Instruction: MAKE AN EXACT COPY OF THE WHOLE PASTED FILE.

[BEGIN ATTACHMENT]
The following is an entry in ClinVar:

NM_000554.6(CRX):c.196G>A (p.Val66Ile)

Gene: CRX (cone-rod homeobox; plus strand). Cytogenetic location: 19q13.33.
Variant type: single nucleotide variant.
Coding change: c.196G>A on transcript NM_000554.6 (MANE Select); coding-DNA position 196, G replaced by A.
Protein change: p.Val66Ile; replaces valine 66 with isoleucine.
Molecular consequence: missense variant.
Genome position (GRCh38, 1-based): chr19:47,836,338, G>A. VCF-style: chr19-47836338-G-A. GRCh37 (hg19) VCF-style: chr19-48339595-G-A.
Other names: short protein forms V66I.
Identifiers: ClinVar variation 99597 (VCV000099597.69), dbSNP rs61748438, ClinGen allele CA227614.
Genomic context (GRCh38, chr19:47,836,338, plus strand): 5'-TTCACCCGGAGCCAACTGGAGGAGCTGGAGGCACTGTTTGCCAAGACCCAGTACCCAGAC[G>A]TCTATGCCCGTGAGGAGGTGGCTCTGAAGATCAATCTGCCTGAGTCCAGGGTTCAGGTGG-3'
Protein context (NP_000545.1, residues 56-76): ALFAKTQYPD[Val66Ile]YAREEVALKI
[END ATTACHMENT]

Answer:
The following is an entry in ClinVar:

NM_000554.6(CRX):c.196G>A (p.Val66Ile)

Gene: CRX (cone-rod homeobox; plus strand). Cytogenetic location: 19q13.33.
Variant type: single nucleotide variant.
Coding change: c.196G>A on transcript NM_000554.6 (MANE Select); coding-DNA position 196, G replaced by A.
Protein change: p.Val66Ile; replaces valine 66 with isoleucine.
Molecular consequence: missense variant.
Genome position (GRCh38, 1-based): chr19:47,836,338, G>A. VCF-style: chr19-47836338-G-A. GRCh37 (hg19) VCF-style: chr19-48339595-G-A.
Other names: short protein forms V66I.
Identifiers: ClinVar variation 99597 (VCV000099597.69), dbSNP rs61748438, ClinGen allele CA227614.
Genomic context (GRCh38, chr19:47,836,338, plus strand): 5'-TTCACCCGGAGCCAACTGGAGGAGCTGGAGGCACTGTTTGCCAAGACCCAGTACCCAGAC[G>A]TCTATGCCCGTGAGGAGGTGGCTCTGAAGATCAATCTGCCTGAGTCCAGGGTTCAGGTGG-3'
Protein context (NP_000545.1, residues 56-76): ALFAKTQYPD[Val66Ile]YAREEVALKI